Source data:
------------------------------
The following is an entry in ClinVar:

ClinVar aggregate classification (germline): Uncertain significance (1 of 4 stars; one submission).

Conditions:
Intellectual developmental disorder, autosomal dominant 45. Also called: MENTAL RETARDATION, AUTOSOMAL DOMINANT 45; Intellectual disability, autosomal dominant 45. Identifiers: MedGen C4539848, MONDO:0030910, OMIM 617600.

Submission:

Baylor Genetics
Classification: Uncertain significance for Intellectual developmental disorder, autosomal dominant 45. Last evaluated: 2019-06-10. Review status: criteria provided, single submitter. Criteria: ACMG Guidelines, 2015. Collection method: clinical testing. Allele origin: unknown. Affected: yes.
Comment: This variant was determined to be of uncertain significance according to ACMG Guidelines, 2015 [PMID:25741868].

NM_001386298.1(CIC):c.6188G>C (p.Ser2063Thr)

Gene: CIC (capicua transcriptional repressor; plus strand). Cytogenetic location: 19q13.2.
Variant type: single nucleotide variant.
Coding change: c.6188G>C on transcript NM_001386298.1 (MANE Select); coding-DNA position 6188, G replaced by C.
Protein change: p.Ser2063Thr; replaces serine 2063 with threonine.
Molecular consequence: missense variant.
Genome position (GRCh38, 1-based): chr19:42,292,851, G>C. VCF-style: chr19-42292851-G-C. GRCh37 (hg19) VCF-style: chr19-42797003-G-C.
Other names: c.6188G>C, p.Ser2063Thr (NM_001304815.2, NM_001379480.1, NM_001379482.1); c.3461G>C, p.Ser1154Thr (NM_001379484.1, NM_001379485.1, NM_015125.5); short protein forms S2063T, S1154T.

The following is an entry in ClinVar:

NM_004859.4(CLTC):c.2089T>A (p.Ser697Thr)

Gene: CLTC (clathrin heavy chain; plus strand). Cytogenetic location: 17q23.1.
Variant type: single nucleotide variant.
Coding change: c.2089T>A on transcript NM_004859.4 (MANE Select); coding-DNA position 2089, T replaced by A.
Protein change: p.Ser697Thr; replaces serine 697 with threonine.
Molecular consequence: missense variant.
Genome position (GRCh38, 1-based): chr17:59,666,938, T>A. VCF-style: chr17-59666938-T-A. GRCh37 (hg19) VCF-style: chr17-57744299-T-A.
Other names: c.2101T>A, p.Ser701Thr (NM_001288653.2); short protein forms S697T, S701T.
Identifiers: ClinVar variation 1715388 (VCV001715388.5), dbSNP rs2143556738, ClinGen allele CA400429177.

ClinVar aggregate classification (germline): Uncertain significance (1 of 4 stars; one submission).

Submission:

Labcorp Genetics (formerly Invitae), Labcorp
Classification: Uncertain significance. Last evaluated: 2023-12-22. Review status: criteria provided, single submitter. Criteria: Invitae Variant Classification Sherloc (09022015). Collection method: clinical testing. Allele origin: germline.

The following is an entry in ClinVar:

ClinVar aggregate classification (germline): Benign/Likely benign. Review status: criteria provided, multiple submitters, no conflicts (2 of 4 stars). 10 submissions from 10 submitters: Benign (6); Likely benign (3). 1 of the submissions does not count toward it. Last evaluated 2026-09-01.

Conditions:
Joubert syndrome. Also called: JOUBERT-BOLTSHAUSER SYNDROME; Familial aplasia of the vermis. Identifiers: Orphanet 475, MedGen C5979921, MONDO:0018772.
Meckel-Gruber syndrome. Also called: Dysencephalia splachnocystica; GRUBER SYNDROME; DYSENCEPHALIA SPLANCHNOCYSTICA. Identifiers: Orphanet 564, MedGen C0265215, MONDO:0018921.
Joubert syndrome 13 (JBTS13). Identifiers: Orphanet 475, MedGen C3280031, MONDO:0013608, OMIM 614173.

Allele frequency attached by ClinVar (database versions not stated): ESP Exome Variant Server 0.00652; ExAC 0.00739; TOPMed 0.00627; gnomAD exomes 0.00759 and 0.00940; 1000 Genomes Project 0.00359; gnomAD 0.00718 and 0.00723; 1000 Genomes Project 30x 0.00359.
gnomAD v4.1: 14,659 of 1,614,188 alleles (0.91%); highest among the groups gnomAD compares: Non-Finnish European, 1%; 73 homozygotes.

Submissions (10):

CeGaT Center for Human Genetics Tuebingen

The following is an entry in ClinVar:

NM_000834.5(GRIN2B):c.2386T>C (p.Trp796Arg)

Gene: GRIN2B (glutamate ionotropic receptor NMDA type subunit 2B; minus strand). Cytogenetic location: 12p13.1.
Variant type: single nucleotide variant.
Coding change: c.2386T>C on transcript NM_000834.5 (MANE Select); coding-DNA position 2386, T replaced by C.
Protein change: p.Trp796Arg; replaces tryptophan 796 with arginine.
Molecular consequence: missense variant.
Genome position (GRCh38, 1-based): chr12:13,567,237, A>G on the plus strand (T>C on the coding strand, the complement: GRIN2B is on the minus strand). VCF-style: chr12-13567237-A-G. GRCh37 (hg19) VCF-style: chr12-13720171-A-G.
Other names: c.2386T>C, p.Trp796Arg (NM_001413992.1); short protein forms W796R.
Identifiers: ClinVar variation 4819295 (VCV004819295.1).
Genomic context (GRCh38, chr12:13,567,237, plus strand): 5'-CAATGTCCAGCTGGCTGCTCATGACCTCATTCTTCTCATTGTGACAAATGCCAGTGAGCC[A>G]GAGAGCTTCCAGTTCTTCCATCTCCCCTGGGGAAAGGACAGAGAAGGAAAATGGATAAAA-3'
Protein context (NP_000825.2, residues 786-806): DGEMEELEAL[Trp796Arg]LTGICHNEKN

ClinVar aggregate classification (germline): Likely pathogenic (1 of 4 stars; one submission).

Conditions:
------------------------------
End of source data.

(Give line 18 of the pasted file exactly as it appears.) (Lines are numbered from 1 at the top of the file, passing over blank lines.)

NM_004859.4(CLTC):c.2089T>A (p.Ser697Thr)